So it is going to be difficult for people to tell whether what they are tasting is a true reflection of real terroir. Mr. Kramer admits to the difficulty: “Discovering the authentic voice of a particular terroir requires study. The only way is to assemble multiple examples of a wine from a particular plot and taste them side by side. Ideally they should all be from the same vintage.” Furthermore, one must taste first-rate wines, because second-rate wines will not express terroir. Not only that: “Terroir usually is discovered only after repeated attempts over a number of vintages. This is why such insight is largely the province only of Burgundians and a few obsessed outsiders” (like Mr. Kramer).

One therefore needs to taste a good number of Meursault Perrieres, for example, and then taste some Meursault Charmes, the adjacent plot, until “the distinction clicks into place in your mind.” Even so, Mr. Kramer admits, one is not likely to be able to spot it unerringly in a blind tasting of a group of Meursaults.
Thus, in order to get an idea of a particular terroir, one needs to drink one heck of a lot of wine over a number of years, and not just drink it but drink it in a systematic fashion. Then once one gets the terroir of one vineyard, one moves on to the next and the next and the next. Nice work if you can get it.

Getting a sense of a particular terroir is therefore beyond the reach of 99.9 percent of wine drinkers, who do not have the money, time, and inclination to conduct such a study. It is not that the drainage of the soil, climate, elevation, etc., do not have an effect on wine. The problem is that it is far too much work for most of us to be able to pick out those effects. With some experience in tasting, we can get a sense of the relative quality of wines, and appreciate when a wine is of unusually high quality or is otherwise of interest. But we will not notice the fine distinctions between terroirs, and we may not be able to tell whether a wine’s wonderful complex aromas and flavors come from a faithful expression of a particular vineyard’s terroir or from some grape-growing or winemaking method that brought out features that the winemaker particularly wanted to emphasize. We will just have to make do with these pleasures of a fine wine. And perhaps with the exceptions of a few wine regions in the world, so will Mr. Kramer.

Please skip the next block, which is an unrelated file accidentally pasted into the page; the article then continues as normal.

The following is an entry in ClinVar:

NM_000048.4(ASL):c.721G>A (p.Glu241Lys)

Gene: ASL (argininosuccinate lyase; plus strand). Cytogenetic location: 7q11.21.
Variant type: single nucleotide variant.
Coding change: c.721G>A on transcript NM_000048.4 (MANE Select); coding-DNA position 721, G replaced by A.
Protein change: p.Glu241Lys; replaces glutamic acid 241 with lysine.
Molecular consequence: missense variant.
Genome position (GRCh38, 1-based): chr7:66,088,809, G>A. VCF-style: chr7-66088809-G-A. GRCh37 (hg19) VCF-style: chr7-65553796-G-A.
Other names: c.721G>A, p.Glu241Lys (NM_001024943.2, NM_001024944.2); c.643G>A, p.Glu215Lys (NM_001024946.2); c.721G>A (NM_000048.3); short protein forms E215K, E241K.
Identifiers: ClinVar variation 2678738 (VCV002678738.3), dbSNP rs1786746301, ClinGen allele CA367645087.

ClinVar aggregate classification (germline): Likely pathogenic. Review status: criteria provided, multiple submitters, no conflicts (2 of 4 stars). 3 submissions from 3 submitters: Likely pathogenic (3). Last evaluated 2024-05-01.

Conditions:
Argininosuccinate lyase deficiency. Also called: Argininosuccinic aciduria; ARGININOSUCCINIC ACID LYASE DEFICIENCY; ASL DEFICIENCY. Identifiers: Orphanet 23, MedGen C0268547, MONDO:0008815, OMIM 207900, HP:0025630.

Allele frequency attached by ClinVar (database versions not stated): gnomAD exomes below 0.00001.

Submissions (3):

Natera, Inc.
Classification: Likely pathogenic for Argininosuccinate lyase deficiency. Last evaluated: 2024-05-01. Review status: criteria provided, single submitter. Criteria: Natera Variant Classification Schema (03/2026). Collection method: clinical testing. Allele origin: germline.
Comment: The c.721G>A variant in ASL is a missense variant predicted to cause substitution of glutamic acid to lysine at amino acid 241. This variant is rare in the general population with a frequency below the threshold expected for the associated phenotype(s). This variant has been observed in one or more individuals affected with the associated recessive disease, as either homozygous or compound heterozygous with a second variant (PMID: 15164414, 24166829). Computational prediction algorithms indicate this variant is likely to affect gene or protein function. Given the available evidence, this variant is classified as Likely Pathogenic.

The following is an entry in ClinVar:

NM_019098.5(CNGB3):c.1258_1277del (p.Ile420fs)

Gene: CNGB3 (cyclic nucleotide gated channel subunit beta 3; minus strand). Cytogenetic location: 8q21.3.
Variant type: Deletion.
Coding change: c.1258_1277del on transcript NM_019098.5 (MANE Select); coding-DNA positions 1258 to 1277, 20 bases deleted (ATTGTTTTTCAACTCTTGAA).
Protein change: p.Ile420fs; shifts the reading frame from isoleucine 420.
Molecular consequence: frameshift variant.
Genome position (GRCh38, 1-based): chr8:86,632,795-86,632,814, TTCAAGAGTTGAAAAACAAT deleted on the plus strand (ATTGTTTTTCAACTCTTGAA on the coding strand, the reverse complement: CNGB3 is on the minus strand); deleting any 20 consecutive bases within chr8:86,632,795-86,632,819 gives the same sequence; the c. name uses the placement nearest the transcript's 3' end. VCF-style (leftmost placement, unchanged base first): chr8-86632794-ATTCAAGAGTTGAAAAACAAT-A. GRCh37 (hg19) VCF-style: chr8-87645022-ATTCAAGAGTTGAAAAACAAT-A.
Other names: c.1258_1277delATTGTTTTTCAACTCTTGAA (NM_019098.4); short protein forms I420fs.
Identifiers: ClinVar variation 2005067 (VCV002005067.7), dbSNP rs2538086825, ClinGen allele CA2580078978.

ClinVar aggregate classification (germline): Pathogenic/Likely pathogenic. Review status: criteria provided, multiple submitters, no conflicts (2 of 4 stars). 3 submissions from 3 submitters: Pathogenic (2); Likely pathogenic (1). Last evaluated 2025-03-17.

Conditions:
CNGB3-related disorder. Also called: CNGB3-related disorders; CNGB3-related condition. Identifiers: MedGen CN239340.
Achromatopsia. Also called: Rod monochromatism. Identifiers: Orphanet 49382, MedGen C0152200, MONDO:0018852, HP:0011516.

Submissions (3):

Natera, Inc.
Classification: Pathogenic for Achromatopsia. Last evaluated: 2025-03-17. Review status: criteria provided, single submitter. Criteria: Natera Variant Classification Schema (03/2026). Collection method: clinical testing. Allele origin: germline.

Mr. Kramer also makes, in this reviewer’s opinion, an artificial distinction between winemakers who let a wine express its terroir and those who somehow manipulate the wine to make it something different. Even a self-proclaimed “hands-off” winemaker makes a myriad of decisions that substantially affect how the wine turns out. But that is the subject of another review.

Even though the book contains articles that do not add much to the dialogue, most articles are quite short (one page of Wine Spectator), so one can read them in a couple of minutes and move on. Matt Kramer on Wine is kind of like tasting wines at a wine festival. One needs to drink through a lot of wines, but then one finds nuggets of greatness that make the whole exercise time well spent.